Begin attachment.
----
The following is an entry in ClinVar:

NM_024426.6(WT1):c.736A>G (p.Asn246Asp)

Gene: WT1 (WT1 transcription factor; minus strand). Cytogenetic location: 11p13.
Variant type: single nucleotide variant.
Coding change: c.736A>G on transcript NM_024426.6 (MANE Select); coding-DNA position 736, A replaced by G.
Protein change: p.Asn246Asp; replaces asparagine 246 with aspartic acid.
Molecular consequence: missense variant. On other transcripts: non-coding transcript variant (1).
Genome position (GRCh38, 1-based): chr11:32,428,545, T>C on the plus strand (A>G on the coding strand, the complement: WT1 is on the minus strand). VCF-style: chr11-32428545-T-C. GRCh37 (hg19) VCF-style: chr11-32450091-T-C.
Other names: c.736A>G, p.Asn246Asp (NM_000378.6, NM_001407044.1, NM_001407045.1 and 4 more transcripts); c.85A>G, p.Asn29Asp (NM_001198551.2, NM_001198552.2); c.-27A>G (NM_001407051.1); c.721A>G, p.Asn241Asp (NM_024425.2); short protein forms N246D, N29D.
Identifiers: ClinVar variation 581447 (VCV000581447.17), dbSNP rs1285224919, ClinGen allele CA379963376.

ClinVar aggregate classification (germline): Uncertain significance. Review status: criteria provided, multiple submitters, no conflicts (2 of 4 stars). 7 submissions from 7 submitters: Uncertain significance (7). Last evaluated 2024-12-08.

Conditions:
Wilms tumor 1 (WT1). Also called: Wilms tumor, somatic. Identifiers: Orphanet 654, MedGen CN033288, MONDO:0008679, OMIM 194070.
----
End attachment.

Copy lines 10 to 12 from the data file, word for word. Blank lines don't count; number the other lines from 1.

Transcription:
Identifiers: ClinVar variation 581447 (VCV000581447.17), dbSNP rs1285224919, ClinGen allele CA379963376.

ClinVar aggregate classification (germline): Uncertain significance. Review status: criteria provided, multiple submitters, no conflicts (2 of 4 stars). 7 submissions from 7 submitters: Uncertain significance (7). Last evaluated 2024-12-08.

Conditions: